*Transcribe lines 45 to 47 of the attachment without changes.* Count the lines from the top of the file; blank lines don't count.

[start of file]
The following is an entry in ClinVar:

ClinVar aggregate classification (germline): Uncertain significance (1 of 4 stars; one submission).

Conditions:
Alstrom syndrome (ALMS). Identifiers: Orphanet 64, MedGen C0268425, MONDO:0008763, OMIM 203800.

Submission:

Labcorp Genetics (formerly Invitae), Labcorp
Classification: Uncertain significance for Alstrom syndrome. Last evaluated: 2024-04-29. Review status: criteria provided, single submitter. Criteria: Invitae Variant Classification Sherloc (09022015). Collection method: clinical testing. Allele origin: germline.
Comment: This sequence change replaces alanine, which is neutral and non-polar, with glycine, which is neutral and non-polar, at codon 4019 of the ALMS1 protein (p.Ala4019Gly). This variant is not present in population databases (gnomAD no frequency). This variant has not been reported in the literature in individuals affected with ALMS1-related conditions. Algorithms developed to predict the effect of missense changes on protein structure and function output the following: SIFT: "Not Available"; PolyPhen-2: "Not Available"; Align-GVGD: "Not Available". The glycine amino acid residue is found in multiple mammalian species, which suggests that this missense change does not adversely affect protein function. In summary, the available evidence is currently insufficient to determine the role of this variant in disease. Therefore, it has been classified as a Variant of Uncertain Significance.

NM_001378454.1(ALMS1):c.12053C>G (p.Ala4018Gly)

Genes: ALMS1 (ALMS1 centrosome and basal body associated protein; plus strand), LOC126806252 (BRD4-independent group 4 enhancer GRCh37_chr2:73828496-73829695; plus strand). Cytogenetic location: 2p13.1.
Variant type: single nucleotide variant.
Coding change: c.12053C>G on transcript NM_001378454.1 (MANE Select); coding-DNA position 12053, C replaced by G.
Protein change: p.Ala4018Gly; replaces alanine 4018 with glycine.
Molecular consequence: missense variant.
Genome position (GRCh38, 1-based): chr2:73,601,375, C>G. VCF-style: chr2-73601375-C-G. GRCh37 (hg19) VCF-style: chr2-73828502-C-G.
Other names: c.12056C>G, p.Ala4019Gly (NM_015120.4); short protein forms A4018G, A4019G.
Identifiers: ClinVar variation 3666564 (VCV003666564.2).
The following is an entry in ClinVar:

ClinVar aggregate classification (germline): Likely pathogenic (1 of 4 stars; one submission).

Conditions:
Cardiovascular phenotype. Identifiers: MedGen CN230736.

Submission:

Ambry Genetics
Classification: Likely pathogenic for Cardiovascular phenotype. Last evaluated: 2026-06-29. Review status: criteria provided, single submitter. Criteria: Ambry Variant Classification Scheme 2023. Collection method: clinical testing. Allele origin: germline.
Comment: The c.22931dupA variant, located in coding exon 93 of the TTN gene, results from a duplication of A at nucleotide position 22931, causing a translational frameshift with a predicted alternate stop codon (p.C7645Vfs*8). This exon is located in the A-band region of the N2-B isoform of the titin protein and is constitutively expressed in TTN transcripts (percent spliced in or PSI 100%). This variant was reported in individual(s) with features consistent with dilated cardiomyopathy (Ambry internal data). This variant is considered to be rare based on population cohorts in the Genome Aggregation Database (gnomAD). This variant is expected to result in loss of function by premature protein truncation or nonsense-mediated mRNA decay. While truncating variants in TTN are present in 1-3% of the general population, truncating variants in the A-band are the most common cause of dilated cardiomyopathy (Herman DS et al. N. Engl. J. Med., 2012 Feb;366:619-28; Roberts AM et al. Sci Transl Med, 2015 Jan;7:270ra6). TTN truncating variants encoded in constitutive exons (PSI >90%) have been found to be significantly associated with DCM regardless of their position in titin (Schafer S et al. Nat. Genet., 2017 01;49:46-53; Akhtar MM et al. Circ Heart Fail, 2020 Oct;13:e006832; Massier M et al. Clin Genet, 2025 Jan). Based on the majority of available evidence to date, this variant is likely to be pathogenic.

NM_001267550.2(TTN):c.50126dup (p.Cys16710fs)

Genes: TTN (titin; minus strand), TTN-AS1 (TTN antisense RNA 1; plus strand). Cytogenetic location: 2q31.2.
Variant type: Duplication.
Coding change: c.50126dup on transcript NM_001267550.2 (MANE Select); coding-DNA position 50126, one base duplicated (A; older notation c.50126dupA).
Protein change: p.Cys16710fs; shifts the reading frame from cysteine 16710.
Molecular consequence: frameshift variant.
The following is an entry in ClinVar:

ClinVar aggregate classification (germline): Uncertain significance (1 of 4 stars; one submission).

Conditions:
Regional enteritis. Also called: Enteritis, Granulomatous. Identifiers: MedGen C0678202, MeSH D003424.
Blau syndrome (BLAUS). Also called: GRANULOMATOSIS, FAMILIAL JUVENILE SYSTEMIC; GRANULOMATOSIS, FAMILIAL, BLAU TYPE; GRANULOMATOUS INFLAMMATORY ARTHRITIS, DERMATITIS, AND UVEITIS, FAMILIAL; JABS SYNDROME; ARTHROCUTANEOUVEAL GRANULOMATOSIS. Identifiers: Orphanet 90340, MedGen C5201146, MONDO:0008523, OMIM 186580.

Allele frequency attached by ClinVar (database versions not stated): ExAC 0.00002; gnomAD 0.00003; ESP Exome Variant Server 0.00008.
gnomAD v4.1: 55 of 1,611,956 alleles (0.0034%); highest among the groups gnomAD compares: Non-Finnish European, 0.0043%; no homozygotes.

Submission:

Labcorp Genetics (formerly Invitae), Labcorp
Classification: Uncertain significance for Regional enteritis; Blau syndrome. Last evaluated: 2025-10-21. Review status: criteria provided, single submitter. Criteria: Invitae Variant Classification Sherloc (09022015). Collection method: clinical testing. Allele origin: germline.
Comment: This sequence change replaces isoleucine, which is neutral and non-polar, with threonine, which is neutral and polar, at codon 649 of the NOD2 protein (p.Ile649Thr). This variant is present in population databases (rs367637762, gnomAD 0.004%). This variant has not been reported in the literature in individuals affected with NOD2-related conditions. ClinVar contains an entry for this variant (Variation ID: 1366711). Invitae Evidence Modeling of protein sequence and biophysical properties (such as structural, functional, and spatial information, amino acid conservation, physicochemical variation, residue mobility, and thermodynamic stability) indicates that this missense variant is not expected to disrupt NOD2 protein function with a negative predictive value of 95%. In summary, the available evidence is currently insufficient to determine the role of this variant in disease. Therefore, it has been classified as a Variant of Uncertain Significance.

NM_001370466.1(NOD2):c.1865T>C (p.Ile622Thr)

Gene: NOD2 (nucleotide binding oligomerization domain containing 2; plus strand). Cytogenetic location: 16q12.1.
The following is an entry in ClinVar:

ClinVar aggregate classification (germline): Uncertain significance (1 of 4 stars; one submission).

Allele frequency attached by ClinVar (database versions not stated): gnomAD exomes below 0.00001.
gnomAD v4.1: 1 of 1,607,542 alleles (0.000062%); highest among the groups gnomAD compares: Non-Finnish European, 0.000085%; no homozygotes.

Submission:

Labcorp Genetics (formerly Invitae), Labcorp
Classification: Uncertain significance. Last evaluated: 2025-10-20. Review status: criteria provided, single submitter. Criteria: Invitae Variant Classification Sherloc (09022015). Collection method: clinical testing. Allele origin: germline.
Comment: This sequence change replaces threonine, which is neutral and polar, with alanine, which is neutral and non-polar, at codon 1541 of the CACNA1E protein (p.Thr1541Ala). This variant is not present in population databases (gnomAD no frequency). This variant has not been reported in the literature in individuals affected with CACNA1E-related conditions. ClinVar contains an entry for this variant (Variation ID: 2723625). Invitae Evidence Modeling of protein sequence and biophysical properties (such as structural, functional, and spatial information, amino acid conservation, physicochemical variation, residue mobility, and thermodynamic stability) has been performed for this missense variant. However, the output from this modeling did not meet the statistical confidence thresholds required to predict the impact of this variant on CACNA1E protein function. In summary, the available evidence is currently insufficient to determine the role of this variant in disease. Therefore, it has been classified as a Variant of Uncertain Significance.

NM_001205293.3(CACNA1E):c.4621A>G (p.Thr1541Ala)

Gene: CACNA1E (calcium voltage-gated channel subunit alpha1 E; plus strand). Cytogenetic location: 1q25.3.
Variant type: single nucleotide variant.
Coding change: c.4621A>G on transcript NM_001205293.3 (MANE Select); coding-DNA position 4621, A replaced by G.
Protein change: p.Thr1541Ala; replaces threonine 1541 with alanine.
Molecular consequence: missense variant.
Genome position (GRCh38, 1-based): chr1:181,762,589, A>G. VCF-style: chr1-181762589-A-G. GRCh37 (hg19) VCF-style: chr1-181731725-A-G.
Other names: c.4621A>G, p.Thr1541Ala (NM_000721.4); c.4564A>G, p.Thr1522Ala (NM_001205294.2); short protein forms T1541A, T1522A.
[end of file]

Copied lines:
The following is an entry in ClinVar:

ClinVar aggregate classification (germline): Uncertain significance (1 of 4 stars; one submission).

Allele frequency attached by ClinVar (database versions not stated): gnomAD exomes below 0.00001.